A man accused of killing his wife, two young children and mother-in-law in their suburban Boston home was captured by police Thursday, hours after he was charged with four counts of murder.
Thomas Mortimer IV, 43, was charged with killing Laura Stone Mortimer, a 41-year-old economist; her 4-year-old son, Thomas Mortimer V; her 2-year-old daughter, Charlotte Mortimer; and her 64-year-old mother, Ellen Stone. Their bodies were found Wednesday at their in home in Winchester, a community north of Boston where the median household income is about $120,000.
Authorities would not say how the victims died, but District Attorney Gerry Leone described it as a "horrific, disturbing and unspeakable" scene.
Leone's office confirmed the arrest and scheduled a news conference for later Thursday to release details.
Prior to his arrest Thursday in Bernardston, about 100 miles from Boston, Mortimer was last seen Monday around 6 p.m. at his job at M&R Consultants Corp., a Burlington technology consulting firm, said Anil Shah, the company's president.
Mortimer was a hard worker who had been making progress at his job since getting hired around a month and a half ago, Shah said. Mortimer accepted the position after a long period without a job and took about two weeks to set up his child care, Shah said.
"He was very professional, very nice guy ... always very positive," said Shah. "Somehow my heart doesn't believe he couldn't be involved in anything that he's been charged with."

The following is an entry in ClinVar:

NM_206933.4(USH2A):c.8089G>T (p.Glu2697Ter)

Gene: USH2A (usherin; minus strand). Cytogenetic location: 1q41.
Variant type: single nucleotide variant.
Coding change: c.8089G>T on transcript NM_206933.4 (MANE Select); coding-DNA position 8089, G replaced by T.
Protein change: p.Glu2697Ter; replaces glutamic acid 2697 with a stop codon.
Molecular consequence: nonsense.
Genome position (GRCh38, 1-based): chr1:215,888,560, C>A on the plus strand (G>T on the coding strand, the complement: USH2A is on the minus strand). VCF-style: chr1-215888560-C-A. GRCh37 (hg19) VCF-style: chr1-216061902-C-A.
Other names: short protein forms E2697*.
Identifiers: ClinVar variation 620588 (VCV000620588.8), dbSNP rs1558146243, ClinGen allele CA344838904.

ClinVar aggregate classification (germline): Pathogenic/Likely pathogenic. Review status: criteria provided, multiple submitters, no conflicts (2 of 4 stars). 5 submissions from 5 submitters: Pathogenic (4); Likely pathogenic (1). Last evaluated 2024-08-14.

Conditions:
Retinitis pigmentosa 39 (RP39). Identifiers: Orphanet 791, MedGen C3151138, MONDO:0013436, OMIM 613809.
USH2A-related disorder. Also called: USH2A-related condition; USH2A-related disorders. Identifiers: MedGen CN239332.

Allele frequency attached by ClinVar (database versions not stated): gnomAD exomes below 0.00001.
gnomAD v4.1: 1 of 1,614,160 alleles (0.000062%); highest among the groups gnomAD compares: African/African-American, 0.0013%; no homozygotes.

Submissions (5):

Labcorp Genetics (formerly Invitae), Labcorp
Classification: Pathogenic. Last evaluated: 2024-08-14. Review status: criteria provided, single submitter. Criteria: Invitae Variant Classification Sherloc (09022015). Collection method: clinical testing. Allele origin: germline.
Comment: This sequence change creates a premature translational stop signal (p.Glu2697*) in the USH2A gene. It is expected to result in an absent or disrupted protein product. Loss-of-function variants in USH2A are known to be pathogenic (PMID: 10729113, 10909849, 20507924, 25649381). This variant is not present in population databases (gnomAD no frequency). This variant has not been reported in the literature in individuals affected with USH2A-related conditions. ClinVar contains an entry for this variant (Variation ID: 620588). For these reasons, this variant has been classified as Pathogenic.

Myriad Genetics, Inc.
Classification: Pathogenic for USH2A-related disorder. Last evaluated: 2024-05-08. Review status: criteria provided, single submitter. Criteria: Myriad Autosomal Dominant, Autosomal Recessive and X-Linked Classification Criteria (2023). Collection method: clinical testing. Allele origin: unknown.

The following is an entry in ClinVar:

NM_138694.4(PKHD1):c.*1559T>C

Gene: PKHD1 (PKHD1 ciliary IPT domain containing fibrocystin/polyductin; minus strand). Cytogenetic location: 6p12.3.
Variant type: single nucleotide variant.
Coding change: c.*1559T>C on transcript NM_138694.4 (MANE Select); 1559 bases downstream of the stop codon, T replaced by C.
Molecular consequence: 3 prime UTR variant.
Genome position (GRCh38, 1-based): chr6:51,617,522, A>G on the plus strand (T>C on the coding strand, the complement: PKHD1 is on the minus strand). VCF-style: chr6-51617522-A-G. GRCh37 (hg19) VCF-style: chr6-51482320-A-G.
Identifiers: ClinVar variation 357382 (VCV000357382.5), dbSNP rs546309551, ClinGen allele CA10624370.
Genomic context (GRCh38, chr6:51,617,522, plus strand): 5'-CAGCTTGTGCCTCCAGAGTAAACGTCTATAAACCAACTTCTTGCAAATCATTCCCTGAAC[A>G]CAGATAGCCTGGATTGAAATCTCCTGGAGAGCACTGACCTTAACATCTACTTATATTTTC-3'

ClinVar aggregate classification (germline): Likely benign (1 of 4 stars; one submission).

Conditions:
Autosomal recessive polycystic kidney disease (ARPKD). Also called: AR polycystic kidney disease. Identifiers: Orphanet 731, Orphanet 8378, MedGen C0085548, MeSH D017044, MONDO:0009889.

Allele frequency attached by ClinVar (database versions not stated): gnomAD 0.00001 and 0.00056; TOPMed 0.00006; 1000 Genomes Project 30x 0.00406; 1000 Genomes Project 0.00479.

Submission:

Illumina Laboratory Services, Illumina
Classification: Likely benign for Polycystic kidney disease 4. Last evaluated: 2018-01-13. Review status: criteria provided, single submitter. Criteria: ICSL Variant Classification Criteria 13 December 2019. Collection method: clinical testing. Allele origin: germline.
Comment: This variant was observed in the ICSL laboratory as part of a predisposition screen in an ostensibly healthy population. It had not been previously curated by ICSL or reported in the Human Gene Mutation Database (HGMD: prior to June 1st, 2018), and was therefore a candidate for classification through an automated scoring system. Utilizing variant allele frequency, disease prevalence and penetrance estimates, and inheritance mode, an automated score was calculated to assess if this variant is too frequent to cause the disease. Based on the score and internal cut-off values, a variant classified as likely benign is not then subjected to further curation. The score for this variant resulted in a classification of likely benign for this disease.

Mortimer had left a message for his supervisor around 7:30 a.m. Tuesday to say he wasn't feeling well and wouldn't be at work, Shah said. About two hours later, Mortimer told a co-worker he had been up sick all night and would be back at work on Wednesday, Shah said.
Shah said the company had phone problems on Wednesday but Mortimer did not come to work and hasn't been seen since.
Laura Mortimer was a senior economist with the Los Angeles-based commercial real estate firm CB Richard Ellis. The company called her death a tragic loss.
"Laura was a valued and well respected colleague and, more important, a good friend," the company said in a statement. "Our thoughts and prayers are with Laura's family and loved ones at this terrible time."
Police had issued alerts about Mortimer's vehicle -- a light-colored Toyota Highlander with Massachusetts tags -- on electronic sins around the Massachusetts Turnpike and other major highways.
Mortimer grew up in Avon, Conn., and authorities had been stationed outside his parents home there Thursday to watch for his vehicle.
Associated Press writer Stephanie Reitz in Hartford, Conn., contributed to this report.